Print Edition - 2014-11-09  |  Free the Words

Two frantic letters

  • A look back at the beginning, on how the UN got involved in Nepal’s peace process
Two frantic letters

Nov 8, 2014-

Girija Prasad Koirala, Prime Minister of the 2006 Interim Government, already had it in his circumspect roadmap that the United Nations must be involved as a witness during Nepal’s peace process. Koirala’s understanding was that the presence of the global body would not only dissuade the legitimate Nepal Army from any kind of deviant behaviour but would also place adequate pressure on the then CPN-Maoist leadership to refrain from illicit conduct. Besides, he supposed that the strategic move might be helpful in drawing attention as well as ensuring the participation of the world community, including that of the UN’s Security Council. In order to translate this vision into reality, he had to painstakingly persuade not only the Maoists but also neighbours and other global forces.

Assent, no; knowledge, yes

Once the government and the Maoists in principle agreed to invite the UN to help with Nepal’s peace process, the former initiated the process of writing a letter of request to the organisation. As that had been the practice elsewhere, the government was certain that it did not need the rebels’ consent before writing to the UN. With this conviction, the process of drafting a letter to the UN began. In the process, mainly then Deputy Prime Minister and Foreign Minister KP Oli, Finance Minister Ram Saran Mahat and another Deputy Prime Minister and Health Minister Amik Sherchan were recurrently consulted. As Sherchan was an ally from the Seven Party Alliance and also widely regarded as being intimate with the Maoists, consulting him was presumed to be indirect communication with the rebels.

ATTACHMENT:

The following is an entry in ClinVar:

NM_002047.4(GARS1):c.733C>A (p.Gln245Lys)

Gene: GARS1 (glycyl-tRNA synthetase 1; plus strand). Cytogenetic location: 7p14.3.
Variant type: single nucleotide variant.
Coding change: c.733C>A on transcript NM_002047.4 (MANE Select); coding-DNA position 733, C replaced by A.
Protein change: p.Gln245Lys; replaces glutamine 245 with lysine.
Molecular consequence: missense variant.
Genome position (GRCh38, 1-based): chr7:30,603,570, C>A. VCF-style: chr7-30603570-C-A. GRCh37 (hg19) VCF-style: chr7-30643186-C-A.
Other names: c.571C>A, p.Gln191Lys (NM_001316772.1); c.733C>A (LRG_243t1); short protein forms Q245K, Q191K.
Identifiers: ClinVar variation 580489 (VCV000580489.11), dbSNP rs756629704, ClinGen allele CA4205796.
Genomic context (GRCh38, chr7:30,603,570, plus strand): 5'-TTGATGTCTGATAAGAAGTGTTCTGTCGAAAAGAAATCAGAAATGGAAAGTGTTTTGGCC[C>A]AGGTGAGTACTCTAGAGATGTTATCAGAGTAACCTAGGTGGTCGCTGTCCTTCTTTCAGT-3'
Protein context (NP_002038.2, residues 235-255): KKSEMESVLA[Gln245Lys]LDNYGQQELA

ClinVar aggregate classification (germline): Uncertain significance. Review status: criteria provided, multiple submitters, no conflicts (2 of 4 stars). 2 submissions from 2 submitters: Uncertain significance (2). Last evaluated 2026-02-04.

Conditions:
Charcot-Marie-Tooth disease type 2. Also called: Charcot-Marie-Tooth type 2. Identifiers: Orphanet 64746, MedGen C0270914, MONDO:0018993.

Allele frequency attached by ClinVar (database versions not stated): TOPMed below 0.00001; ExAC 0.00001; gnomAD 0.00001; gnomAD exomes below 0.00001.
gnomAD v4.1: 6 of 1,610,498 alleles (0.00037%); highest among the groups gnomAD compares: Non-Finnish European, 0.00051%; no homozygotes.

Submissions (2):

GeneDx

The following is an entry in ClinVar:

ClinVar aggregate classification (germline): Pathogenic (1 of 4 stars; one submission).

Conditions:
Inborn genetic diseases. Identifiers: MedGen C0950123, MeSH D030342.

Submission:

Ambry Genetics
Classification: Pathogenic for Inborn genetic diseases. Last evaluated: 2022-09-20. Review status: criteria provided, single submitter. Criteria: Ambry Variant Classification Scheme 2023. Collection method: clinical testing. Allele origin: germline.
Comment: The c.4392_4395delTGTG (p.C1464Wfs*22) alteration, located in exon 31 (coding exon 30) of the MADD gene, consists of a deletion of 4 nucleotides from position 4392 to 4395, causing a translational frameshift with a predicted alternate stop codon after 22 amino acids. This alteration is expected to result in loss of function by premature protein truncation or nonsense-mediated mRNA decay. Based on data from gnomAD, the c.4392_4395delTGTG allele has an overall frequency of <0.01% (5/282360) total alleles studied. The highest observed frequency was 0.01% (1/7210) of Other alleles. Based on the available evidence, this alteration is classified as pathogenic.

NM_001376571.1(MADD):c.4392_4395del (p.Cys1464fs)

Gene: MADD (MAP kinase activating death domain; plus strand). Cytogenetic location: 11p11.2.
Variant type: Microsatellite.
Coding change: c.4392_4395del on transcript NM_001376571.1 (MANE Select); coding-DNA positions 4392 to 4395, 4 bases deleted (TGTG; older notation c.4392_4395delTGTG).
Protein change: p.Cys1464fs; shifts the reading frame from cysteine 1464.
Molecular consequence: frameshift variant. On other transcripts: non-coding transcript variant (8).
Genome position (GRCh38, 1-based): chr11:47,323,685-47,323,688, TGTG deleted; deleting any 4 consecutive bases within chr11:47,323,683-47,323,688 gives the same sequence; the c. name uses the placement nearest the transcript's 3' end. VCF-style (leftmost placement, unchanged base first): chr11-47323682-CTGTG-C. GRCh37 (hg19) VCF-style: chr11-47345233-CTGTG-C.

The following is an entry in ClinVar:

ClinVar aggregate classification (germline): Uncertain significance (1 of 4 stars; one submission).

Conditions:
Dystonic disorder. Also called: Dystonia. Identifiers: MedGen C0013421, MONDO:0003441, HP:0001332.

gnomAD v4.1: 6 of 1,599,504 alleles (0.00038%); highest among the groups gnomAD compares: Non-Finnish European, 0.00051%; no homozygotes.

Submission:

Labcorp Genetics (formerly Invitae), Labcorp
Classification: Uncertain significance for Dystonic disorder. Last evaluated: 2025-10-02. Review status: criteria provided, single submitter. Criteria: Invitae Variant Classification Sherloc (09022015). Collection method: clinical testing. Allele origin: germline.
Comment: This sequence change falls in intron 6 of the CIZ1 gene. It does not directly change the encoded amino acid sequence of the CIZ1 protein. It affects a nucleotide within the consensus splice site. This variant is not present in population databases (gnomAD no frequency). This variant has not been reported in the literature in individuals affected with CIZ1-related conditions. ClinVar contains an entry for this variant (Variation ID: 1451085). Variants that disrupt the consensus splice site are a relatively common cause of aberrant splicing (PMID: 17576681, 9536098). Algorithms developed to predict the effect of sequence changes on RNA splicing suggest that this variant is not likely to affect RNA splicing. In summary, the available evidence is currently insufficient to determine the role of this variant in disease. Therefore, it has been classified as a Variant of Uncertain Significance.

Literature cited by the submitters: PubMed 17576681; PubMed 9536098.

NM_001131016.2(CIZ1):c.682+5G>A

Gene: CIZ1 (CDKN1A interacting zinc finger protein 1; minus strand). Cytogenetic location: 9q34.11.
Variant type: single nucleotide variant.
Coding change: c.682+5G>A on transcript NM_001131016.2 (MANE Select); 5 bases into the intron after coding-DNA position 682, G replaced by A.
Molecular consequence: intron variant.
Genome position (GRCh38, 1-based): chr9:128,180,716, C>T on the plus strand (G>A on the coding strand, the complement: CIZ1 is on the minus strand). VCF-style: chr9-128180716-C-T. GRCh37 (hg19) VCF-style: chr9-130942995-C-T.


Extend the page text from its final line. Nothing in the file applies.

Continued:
At one point during the letter-drafting phase, we sat together with Oli at his ministry in Shital Niwas. Matthew Kahane, then UN representative to Nepal, was also invited to solicit advice on the modality and content of the letter so that the world body would not have any kind of reservation. We discussed at length and finally spelled out the modality and substance of the letter. The term ‘combatant’ for the Maoist People’s Liberation Army (PLA) was suggested by Kahane. Later, as the government was reticent to share the content of the letter with the rebels formally, the final draft was shared with Sherchan at his office in Singha Durbar. The rationale behind this was that the Maoists would know about the areas on which the Government of Nepal intended to solicit cooperation from the global organisation.

Signed and sent